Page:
What is Witty Watching?

Ted Lasso – Season 1 and Season 2 Review
February 24, 2022

Synopsis: American college football coach Ted Lasso heads to London to manage AFC Richmond, a struggling English Premier League soccer team.
Stars: Jason Sudeikis, Brett Goldstein, Hannah Waddingham
Showrunner: Bill Lawrence

Before I begin, let’s get something straight, this is a dramedy, not a comedy.

Now that I have that off my chest, we can begin. Like most TV shows, I was late to the party with Ted Lasso. I never proclaimed to be a TV person, I’m more passionate about movies. It’s virtually impossible to miss the hype surrounding this show. The accolades and awards keep mounting.

So, what is Ted Lasso? From Apple TV Plus comes a goldmine of a show. The series focuses on Ted Lasso (Jason Sudeikis), a college football coach, who accepts a job to coach a football (soccer) team in the prestigious Premier League in England called AFC Richmond. A large portion of the first season deals with him adjusting to life and the game in the UK.

Now, why in the world would an English Premier League (EPL) team hire someone, with no football experience, to coach their team?  Well, you’ll have to watch to find out.

Ted Lasso is a very likeable character and the writers have done an outstanding job filling his vocabulary with outstanding one-liners. In addition to our lead, we meet a strong supporting cast, the grizzled foul-mouthed veteran player Roy Kent, (Brett Goldstein), the owner of the team Rebecca Welton (Hannah Waddingham) Lasso’s friend and fellow coach from the USA, Coach Beard, (Brendan Hunt) and public relations consultant Keeley Jones, (Juno Temple). This ensemble is an embarrassment of riches. This isn’t a show where just the lead is receiving the best material, they spread it around. What is also outstanding is that several of the cast are also writers of the series.

This is easily the best role Jason Sudeikis has ever had. And while you may have loved him in Horrible Bosses or like me adored his comedic timing in Hall Pass it is Ted Lasso where he truly shines. For the role, he has personally won two Emmys, a Critics Choice, a Golden Globe, a Screen Actors Guild and multiple Writers Guild Awards.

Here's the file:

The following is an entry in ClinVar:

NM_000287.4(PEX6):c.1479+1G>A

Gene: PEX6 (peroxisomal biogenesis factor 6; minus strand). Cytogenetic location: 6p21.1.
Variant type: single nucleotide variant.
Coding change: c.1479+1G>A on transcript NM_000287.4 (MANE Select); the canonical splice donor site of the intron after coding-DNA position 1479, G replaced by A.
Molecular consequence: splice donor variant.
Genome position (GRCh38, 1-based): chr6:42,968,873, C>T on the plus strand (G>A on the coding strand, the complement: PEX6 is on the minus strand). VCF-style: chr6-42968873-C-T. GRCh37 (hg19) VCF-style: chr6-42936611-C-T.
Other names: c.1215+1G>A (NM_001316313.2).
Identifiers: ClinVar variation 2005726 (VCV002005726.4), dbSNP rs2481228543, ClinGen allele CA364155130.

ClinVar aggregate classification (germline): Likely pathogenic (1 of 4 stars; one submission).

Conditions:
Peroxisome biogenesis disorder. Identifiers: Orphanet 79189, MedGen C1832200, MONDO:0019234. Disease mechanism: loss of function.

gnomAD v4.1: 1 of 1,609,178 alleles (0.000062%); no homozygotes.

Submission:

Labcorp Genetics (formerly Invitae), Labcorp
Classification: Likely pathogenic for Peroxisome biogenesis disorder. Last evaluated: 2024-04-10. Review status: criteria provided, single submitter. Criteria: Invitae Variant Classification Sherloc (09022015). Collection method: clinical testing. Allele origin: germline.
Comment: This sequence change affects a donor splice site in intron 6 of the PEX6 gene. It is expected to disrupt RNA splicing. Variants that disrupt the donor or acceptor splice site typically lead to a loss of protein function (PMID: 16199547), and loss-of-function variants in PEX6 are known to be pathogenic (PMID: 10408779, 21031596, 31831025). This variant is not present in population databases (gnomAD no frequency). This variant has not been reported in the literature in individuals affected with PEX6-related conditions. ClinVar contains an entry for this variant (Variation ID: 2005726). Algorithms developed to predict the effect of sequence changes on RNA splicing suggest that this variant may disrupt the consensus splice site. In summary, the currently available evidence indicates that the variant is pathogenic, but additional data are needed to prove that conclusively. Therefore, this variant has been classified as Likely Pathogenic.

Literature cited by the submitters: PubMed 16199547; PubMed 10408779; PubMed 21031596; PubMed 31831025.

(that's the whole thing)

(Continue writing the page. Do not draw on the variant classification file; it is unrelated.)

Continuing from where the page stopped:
In doing my research on this show I was impressed that the entire concept of this show started back in 2013 with tv advertisements. The NBC network was looking to promote the fact that they would be showing EPL games, and the character ‘Ted Lasso’ had multiple ads and vignettes where he spoke with actual EPL personalities from coaches to commentators and displayed his lack of knowledge of the game. The ads were intended to be funny, and they exceeded that.

‘We are going to give a full effort for all four quarters’ said Lasso. ‘You mean two halves?’ quipped ‘the reporter’. Brilliant.

The show itself is very funny. The fans didn’t take to Lasso as he first arrived, so they call him ‘Wanker’ which in his opinion is a term of endearment. And don’t me started on the one-liners. On relegation, ‘I was relegated in the fourth grade, and I had to go back to the third grade.’ Again, this is gold.

Now, I personally take ‘exception’ to this being called a ‘comedy’. In addition to the non-stop humour this is one of the most touching shows on television I have seen since the first season of This is Us. I love how this show is in touch with the human spirit and makes certain subjects discussable. Several characters deal with mental health issues and that has been a focus of the show, we have also explored how sponsors of these big clubs influence the world as a whole and the show explores some different gender dynamics.  This show also does a fantastic job of peeling back the layers of the characters and allows us to get to know their strengths and their insecurities. Now I am not saying this is a drama but if any show ever deserved to be labelled ‘dramedy’ it is Ted Lasso.

As a football fan, this show is fun and enjoyable to watch as there are so many reference points throughout both seasons. (Manchester City, my favourite team, gets multiple shout-outs!) To me, what’s more, important is that this is a show that is worth your time. Bill Lawrence and his team have created one of the most humanist shows on television.

And just like in an actual game of football, Sudeikis may be the star player but it’s the ensemble that takes them to the title.

Grade: A-

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